An Emancipated Negro by Cruikshank, George, 1833
George Cruikshank was the son of Isaac Cruikshank, a maker of satirical prints, in whose workshop George was producing signed work by the age of seven. He went on to become a prolific producer of caricatures, political and social satires and literary illustrations.
The ‘golden age’ of satirical printmaking, dominated by James Gillray (1756-1815), Thomas Rowlandson (1756-1827) and Cruikshank (1792-1878), was between 1780 and 1830. This period coincided with the founding and development of the mass movements for the abolition of the slave trade and subsequent abolition of slavery within Britain’s West Indies colonies. Unsurprisingly, then, slavery and abolitionism were themes addressed by many print satirists whose work featured black people in a number of social and political contexts.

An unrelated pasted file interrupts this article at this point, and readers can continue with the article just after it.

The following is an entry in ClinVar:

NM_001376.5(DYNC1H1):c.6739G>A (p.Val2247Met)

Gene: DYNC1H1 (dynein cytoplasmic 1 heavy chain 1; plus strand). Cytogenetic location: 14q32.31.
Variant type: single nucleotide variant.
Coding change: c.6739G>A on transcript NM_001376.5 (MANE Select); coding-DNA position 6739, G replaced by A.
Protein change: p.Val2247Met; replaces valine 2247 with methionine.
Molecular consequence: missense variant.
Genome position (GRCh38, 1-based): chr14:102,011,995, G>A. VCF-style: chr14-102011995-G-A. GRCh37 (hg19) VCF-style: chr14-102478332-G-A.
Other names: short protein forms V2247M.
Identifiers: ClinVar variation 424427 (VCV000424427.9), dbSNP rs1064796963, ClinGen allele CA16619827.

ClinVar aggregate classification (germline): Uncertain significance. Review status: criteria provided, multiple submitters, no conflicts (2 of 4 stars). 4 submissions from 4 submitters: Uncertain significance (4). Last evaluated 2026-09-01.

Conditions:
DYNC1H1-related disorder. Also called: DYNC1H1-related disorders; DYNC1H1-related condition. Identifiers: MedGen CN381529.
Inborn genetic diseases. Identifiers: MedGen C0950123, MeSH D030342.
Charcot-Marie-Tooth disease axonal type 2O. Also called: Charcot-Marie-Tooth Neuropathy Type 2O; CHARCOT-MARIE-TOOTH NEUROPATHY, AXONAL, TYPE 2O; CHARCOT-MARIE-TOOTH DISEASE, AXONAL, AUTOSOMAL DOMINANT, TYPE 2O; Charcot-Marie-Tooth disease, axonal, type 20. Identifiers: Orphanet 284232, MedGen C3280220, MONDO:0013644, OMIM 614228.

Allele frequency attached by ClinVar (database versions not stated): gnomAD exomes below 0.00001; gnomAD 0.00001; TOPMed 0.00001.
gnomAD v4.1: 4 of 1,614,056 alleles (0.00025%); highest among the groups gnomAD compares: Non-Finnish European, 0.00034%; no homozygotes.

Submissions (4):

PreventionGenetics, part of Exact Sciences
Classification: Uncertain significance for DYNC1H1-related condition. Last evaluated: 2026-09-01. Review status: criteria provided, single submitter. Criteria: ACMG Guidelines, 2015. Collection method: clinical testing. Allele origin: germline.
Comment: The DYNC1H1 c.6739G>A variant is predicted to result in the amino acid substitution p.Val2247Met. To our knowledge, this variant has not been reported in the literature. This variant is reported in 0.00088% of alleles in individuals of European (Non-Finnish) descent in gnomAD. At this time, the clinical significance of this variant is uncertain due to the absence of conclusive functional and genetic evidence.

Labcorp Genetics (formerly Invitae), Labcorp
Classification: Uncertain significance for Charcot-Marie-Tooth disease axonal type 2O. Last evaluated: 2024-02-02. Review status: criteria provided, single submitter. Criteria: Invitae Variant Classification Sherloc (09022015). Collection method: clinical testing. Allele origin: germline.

Self Portrait George Cruikshank
In this print Cruikshank appears to support the claims of the pro-slavery lobby, which argued that abolition of the slave trade would spell disaster for Britain’s West Indies colonies and for the enslaved African populations who worked the plantations and required the 'protection' of the colonisers. Cruikshank’s image of ‘An Emancipated Negro’ shows an emaciated, white-haired, black African man, chasing a winged insect along the beach, a dagger in his right hand, crying out ‘food!’. (source: http://collections.vam.ac.uk/item/O127371/print-an-emancipated-negro/)